NUJ response to government response to Hargreaves report on the future of copyright
03 Aug 2011
Government must deal with fundamental copyright questions
The National Union of Journalists notes the government's response to the Hargreaves review of intellectual property law this morning, and regrets that the government has failed to take this opportunity to deal with the fundamental issues that Professor Hargreaves considered outside his narrowly economistic brief.
It appears necessary to remind the government that there will be no "creative economy" - not for long - unless it is possible for journalists (and other creators) to make a living as independent professionals dedicated to making high-quality new work.
To give one example: the NUJ welcomes the spirit of the government now proposing that, when use of work by uncontactable authors is licensed, the fee should reflect the commercial value of such uses. This is some recognition of the distorting effect that Hargreaves' proposals would, if carelessly implemented, have on the market in which individual journalists, including reporters and photographers, make their living.
To be specific, if there were to be such licensing of so-called "orphan works" it must be done by bodies accountable to journalists and other creators; and the licences must be reviewed if the creator shows up.
But, more importantly still, the proposal runs into a weakness at the heart of UK copyright law. Creators do not have an enforceable right to be identified - that is, given a credit or byline - nor to defend the integrity of our work. Journalists and photojournalists do not have any right at all.
It is obviously nonsensical to legislate to permit use of works whose creators cannot be identified, without at the same time giving all creators an unwaivable right to be identified. To ignore this issue would be to guarantee that there was a growing number of "orphan works" and create a system that promotes abuse. The NUJ warns the government that unless this issue is tackled the proposals will be entirely unacceptable to many individual journalists, particularly photographers. No rational person wants a repeat of the car-crash that was the Digital Economy Bill.
These "moral rights" of identification and integrity are obviously crucial to creators in building and maintaining a career. But they are now important rights for every citizen.
The new online technology means that almost every child now in school will be a published or broadcast author or performer before they can vote. Some - no-one can know which - will go on to be the professional creators on whose work the "information economy" is founded - but only if they can negotiate on a level playing field to obtain fair remuneration for their work. This too must be addressed.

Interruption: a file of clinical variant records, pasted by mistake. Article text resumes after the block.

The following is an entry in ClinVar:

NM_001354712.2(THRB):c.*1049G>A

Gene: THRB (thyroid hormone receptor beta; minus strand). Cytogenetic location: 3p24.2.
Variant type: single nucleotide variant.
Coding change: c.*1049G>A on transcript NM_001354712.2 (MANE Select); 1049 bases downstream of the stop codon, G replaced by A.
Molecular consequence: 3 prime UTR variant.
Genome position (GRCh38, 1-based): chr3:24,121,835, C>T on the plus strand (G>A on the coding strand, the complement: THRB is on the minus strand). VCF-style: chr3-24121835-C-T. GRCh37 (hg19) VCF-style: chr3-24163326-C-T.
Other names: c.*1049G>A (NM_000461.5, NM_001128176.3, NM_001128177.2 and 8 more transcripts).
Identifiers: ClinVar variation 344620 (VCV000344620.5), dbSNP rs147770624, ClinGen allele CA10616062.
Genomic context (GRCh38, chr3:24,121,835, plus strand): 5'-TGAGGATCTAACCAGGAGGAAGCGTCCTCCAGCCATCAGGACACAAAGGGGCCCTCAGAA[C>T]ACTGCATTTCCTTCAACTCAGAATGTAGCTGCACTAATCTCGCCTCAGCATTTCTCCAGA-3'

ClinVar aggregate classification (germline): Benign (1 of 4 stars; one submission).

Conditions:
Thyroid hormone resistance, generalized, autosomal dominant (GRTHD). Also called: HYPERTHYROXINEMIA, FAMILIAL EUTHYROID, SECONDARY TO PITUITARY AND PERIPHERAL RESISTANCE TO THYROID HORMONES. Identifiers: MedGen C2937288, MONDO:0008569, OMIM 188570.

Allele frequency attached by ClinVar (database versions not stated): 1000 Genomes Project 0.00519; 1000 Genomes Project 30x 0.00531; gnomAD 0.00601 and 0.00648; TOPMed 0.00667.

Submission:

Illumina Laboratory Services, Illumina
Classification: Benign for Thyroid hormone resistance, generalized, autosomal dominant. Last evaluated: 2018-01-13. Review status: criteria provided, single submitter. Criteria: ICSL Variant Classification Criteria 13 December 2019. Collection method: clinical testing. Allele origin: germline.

The recommendation in the Hargreaves Report for a "Digital Copyright Exchange" equally require that these deficiencies of UK law be remedied. A "one-click shop" for licensing works would equally invite many kinds of abuse. As a very specific example, the NUJ Code of Conduct insists that journalists maintain their professional independence and therefore forbids them endorsing products.
Journalists must therefore have the right in law to check who is licensing their work and to object to uses contrary to their "honour or reputation" (as the relevant international law puts it). We cannot allow an ad agency - or for that matter your least-favourite political party - to buy an apparent endorsement by you from an anonymous exchange.
Any proposal to make such an exchange effectively compulsory - for example by failing to correct the serious obstacles to access to justice for creators who do not register their work with it - would be to discriminate against those starting out on their careers (and, indeed, citizens who have no wish to become professional) and will be resisted.
Much has been made of the proposal for an exception to copyright to permit use that parodies the original. Any attempt to write law that permits this while not encouraging, for example, the dissemination of falsified news reports is bound to end up as a parody of the legislative process.
We observe no shortage of parody in the UK. We recommend leaving the matter of not prosecuting legitimate parody to the courts.
The NUJ will be responding in full to the consultations proposed by the government for the Autumn. It supports the more general points made by the Creators' Rights Alliance about the effect of the proposals on creators and creativity in general.
The NUJ represents 35,000 journalists who supply words, pictures and editing skills to publications and broadcasters in the UK and Ireland.